The Northern Illinois University College of Engineering and Engineering Technology has created a new micro-milling machine that could open doors for small machine shops looking to manufacture the tiny parts demanded in the medical, military and aerospace fields.
Working with almost all “off-the-shelf” parts (including a motor from a radio controlled helicopter to power the spindle) faculty, staff and students in the college’s Department of Technology have created a machine that can make cuts to an accuracy of +/- 2 microns. For comparison, a human hair is about 50 microns wide.
The $25,000 machine is capable of handling most jobs performed by commercially manufactured micro-milling machines which typically retail at four times (or more) the price.
“Our tolerances aren’t quite as tight as the high-end machines, but for most jobs it is more than adequate, and our machine can perform all the functions of those more expensive devices,” says Cliff Mirman, chair of the college’s Department of Technology where the machine was built.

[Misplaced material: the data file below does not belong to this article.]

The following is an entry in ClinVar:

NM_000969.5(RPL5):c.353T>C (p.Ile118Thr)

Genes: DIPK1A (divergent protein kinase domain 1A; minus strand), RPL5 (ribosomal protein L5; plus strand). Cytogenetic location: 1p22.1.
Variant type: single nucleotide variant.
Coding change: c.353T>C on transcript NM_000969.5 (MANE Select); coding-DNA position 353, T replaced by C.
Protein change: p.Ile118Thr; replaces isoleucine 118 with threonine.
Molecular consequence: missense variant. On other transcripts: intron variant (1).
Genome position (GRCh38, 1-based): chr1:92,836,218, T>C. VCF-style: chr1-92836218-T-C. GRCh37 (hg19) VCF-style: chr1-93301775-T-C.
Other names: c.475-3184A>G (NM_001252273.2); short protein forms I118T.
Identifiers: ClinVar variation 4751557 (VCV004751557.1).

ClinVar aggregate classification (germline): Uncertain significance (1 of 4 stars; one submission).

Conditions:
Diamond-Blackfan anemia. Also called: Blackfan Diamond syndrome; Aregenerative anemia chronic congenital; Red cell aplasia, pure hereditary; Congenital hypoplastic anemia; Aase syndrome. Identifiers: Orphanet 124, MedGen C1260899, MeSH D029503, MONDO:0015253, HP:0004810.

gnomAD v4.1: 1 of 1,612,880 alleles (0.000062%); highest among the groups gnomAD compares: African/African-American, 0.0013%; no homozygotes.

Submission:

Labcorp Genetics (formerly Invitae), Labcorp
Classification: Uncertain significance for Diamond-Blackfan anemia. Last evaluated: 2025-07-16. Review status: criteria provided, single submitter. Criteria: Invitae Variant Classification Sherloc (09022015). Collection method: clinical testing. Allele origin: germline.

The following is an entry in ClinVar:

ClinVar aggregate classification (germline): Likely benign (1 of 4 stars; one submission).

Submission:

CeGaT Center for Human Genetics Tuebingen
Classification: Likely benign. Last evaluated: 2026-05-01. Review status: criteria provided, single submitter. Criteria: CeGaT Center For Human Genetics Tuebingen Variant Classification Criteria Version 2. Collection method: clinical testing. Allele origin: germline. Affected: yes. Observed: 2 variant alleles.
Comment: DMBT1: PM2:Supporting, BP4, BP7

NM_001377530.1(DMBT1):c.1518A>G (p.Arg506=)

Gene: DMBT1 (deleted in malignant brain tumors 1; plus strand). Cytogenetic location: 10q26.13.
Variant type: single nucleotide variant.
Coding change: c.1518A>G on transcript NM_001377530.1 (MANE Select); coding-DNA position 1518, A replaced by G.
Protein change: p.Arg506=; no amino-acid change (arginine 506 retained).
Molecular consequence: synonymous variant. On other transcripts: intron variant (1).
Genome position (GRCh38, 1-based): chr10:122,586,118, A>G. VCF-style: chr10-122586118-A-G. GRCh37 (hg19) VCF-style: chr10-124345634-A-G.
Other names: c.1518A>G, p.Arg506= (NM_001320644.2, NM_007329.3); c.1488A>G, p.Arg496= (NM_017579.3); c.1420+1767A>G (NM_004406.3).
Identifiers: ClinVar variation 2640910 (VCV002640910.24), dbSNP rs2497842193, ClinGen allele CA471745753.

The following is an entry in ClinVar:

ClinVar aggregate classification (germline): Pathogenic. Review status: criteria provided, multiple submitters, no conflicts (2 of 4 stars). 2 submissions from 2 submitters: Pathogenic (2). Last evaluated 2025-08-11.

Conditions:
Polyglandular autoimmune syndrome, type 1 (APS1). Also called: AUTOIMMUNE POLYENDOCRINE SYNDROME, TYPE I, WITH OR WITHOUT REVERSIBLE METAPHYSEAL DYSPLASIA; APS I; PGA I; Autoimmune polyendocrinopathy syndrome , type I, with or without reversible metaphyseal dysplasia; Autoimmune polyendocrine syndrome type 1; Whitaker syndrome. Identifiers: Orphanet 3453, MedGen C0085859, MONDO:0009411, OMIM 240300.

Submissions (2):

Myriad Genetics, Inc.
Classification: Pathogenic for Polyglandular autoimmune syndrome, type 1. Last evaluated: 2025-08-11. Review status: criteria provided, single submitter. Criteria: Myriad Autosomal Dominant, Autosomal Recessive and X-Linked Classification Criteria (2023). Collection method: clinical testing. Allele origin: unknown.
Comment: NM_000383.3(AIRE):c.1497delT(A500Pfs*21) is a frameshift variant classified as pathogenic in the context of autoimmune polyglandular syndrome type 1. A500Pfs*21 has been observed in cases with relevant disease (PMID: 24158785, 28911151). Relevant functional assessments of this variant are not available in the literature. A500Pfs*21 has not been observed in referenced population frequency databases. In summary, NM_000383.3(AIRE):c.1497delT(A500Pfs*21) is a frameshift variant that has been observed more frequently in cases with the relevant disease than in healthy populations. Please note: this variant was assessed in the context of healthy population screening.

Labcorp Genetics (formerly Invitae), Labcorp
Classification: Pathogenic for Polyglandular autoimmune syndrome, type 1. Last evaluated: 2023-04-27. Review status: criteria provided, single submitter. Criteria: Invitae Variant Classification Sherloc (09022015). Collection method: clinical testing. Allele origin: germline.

The machine, which is essentially a factory small enough to fit on a desk top, is deceptively simple in appearance and easy to operate, say its inventors.
“You plug it into the wall and hook your computer into it, connect the control box and away you go,” says Donald Shields, 23, a senior electrical technology major who was an instrumental part of the team that created the device. Shield’s many contributions included writing code to translate directions from software into actions that the motor could interpret and perform.
While Mirman says the machine is “not quite ready for prime time” a Savanna, Ill., company has already ordered one of the devices, and several area companies have given the machine enthusiastic reviews after seeing demonstrations.